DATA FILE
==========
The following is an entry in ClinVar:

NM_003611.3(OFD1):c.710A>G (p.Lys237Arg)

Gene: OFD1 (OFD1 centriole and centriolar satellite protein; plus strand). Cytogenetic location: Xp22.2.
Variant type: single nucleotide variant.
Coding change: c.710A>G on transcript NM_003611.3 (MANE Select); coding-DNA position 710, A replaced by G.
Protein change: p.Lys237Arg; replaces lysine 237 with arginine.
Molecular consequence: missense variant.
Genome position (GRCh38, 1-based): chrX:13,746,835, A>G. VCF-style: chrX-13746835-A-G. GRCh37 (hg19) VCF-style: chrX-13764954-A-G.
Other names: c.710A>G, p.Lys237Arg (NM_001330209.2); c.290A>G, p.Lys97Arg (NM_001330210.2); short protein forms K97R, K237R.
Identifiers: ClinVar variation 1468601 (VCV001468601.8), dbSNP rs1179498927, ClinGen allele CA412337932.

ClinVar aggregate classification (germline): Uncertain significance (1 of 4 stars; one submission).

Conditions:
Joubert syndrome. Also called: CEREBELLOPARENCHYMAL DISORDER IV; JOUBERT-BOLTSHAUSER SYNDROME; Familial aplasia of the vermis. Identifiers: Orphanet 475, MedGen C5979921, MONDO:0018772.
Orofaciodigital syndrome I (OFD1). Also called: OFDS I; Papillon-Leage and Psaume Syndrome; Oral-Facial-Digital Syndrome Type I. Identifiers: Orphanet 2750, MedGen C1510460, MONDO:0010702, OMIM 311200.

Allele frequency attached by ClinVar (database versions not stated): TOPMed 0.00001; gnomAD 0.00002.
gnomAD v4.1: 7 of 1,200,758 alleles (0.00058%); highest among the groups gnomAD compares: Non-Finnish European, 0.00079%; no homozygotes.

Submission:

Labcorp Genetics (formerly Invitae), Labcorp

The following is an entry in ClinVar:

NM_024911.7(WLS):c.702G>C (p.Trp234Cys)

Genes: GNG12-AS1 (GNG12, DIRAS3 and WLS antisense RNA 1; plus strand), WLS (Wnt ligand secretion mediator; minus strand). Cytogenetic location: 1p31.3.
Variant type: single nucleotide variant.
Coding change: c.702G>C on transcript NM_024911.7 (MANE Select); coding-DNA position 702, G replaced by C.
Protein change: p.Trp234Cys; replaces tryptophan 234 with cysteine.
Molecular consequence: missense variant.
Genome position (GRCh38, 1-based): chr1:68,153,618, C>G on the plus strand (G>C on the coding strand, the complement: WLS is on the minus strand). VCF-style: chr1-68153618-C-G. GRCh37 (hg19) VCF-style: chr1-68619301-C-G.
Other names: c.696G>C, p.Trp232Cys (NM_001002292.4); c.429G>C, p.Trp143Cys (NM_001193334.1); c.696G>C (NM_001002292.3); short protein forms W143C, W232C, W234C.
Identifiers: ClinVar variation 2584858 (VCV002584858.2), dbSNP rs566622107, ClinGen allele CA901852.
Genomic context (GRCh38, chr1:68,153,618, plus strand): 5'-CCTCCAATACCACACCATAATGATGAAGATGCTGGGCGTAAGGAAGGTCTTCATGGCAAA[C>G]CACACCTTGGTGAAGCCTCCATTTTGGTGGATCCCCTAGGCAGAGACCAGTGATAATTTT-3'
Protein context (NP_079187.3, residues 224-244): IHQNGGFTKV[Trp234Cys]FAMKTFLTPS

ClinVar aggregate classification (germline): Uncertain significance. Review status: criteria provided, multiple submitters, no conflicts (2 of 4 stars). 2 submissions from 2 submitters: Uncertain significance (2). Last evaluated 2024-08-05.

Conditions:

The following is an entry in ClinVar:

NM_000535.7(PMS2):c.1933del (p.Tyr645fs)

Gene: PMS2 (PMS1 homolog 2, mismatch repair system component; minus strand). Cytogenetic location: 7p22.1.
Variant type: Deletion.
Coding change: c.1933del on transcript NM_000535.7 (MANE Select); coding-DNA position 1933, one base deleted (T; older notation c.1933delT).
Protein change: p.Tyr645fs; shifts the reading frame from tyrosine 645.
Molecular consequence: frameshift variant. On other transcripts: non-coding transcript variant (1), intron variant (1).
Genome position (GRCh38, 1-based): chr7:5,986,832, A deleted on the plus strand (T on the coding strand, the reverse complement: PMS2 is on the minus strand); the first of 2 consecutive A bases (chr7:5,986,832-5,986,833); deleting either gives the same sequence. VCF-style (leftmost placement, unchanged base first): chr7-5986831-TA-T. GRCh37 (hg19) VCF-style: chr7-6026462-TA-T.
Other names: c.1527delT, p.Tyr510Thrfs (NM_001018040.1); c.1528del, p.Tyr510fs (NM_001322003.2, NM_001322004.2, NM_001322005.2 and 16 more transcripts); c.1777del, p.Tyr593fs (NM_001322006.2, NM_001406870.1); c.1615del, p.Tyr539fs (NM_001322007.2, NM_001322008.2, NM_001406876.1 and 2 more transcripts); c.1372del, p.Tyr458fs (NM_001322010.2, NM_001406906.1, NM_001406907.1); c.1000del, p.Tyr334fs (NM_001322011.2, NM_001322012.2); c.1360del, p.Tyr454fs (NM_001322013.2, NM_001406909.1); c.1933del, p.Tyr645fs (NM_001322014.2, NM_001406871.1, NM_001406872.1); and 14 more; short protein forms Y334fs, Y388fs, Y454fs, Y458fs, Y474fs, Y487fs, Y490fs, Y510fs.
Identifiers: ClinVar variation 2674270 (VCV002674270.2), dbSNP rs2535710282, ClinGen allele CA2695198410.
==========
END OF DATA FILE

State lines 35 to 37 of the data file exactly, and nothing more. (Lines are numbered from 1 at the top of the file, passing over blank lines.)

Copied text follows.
Gene: PMS2 (PMS1 homolog 2, mismatch repair system component; minus strand). Cytogenetic location: 7p22.1.
Variant type: Deletion.
Coding change: c.1933del on transcript NM_000535.7 (MANE Select); coding-DNA position 1933, one base deleted (T; older notation c.1933delT).